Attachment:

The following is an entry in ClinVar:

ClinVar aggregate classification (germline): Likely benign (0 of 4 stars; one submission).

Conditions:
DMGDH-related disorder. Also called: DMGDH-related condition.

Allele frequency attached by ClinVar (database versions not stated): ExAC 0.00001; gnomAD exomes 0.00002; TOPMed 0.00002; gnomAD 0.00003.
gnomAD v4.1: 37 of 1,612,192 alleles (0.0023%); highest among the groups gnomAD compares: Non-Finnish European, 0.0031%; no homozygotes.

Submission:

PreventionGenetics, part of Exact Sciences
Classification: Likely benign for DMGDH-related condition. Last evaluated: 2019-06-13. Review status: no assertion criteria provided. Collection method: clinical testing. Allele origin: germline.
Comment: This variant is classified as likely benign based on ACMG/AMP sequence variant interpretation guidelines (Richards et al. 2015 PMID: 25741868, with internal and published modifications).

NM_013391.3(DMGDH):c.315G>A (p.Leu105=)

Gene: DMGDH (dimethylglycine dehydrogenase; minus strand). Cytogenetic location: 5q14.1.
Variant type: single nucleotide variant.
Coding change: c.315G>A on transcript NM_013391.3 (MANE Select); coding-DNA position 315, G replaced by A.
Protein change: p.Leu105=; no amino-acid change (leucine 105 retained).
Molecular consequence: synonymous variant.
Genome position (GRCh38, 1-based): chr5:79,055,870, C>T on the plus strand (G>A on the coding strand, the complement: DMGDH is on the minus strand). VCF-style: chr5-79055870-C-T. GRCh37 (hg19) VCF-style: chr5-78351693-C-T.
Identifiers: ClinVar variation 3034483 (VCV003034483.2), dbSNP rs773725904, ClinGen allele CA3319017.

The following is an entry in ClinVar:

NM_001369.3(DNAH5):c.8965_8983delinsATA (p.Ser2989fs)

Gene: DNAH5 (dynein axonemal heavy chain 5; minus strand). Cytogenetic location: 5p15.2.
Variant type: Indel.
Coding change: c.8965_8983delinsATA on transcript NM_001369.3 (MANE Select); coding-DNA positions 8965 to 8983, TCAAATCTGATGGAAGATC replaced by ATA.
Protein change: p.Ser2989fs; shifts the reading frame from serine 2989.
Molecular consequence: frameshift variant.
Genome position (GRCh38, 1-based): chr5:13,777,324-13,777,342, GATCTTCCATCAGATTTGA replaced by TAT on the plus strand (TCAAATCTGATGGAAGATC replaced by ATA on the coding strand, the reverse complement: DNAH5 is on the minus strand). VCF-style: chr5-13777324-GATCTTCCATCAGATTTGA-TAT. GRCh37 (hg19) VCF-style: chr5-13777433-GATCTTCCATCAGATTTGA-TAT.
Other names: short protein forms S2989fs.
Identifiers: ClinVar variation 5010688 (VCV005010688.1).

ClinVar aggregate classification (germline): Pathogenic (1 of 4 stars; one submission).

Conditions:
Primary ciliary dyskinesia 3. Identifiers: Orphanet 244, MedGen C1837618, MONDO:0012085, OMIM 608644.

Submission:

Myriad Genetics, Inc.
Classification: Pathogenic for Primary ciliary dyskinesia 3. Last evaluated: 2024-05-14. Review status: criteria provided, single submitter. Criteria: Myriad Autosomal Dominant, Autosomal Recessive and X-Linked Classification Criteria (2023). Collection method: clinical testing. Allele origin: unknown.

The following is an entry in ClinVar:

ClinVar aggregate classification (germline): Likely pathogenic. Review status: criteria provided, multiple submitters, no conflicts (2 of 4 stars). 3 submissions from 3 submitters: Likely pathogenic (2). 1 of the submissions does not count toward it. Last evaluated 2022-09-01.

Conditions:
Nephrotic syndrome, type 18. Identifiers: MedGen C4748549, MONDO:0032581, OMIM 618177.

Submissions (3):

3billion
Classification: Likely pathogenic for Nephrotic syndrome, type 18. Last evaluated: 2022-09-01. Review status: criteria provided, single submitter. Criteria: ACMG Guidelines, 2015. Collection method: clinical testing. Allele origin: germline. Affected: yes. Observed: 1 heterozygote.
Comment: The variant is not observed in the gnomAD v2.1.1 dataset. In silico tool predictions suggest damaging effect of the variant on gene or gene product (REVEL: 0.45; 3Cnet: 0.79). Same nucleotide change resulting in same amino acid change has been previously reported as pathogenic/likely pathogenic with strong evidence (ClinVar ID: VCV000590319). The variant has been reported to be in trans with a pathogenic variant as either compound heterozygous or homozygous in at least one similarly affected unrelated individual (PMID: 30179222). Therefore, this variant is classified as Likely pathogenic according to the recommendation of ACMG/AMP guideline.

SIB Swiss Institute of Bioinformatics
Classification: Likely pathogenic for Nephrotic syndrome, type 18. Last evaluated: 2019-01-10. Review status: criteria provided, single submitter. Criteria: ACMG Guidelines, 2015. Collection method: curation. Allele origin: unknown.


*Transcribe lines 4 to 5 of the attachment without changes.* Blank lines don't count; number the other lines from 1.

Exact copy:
DMGDH-related disorder. Also called: DMGDH-related condition.

Allele frequency attached by ClinVar (database versions not stated): ExAC 0.00001; gnomAD exomes 0.00002; TOPMed 0.00002; gnomAD 0.00003.